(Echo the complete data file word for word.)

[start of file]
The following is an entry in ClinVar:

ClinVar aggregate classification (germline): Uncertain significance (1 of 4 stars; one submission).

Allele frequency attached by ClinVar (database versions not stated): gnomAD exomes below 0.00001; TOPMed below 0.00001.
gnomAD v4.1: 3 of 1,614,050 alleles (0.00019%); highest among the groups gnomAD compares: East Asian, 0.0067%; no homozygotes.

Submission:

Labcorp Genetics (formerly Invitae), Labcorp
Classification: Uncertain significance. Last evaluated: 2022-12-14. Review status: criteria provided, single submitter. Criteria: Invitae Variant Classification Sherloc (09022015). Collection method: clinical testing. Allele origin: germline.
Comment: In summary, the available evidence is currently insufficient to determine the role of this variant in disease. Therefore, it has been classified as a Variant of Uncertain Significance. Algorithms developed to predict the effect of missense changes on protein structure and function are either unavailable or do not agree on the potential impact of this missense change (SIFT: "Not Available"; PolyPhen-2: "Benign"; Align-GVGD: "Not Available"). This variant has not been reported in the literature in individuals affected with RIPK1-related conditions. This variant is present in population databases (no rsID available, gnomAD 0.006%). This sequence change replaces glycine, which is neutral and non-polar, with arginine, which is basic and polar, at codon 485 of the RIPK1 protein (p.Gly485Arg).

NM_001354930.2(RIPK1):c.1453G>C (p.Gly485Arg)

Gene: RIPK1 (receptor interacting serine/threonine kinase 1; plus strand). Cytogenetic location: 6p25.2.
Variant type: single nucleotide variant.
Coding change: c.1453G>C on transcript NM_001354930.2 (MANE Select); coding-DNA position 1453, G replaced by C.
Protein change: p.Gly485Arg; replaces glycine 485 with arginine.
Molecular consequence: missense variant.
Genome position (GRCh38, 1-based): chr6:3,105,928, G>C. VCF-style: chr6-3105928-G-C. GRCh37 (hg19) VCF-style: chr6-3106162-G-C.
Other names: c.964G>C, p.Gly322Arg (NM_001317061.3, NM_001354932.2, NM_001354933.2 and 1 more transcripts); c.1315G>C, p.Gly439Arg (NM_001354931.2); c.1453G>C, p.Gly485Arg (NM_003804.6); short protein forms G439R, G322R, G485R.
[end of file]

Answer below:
The following is an entry in ClinVar:

ClinVar aggregate classification (germline): Uncertain significance (1 of 4 stars; one submission).

Allele frequency attached by ClinVar (database versions not stated): gnomAD exomes below 0.00001; TOPMed below 0.00001.
gnomAD v4.1: 3 of 1,614,050 alleles (0.00019%); highest among the groups gnomAD compares: East Asian, 0.0067%; no homozygotes.

Submission:

Labcorp Genetics (formerly Invitae), Labcorp
Classification: Uncertain significance. Last evaluated: 2022-12-14. Review status: criteria provided, single submitter. Criteria: Invitae Variant Classification Sherloc (09022015). Collection method: clinical testing. Allele origin: germline.
Comment: In summary, the available evidence is currently insufficient to determine the role of this variant in disease. Therefore, it has been classified as a Variant of Uncertain Significance. Algorithms developed to predict the effect of missense changes on protein structure and function are either unavailable or do not agree on the potential impact of this missense change (SIFT: "Not Available"; PolyPhen-2: "Benign"; Align-GVGD: "Not Available"). This variant has not been reported in the literature in individuals affected with RIPK1-related conditions. This variant is present in population databases (no rsID available, gnomAD 0.006%). This sequence change replaces glycine, which is neutral and non-polar, with arginine, which is basic and polar, at codon 485 of the RIPK1 protein (p.Gly485Arg).

NM_001354930.2(RIPK1):c.1453G>C (p.Gly485Arg)

Gene: RIPK1 (receptor interacting serine/threonine kinase 1; plus strand). Cytogenetic location: 6p25.2.
Variant type: single nucleotide variant.
Coding change: c.1453G>C on transcript NM_001354930.2 (MANE Select); coding-DNA position 1453, G replaced by C.
Protein change: p.Gly485Arg; replaces glycine 485 with arginine.
Molecular consequence: missense variant.
Genome position (GRCh38, 1-based): chr6:3,105,928, G>C. VCF-style: chr6-3105928-G-C. GRCh37 (hg19) VCF-style: chr6-3106162-G-C.
Other names: c.964G>C, p.Gly322Arg (NM_001317061.3, NM_001354932.2, NM_001354933.2 and 1 more transcripts); c.1315G>C, p.Gly439Arg (NM_001354931.2); c.1453G>C, p.Gly485Arg (NM_003804.6); short protein forms G439R, G322R, G485R.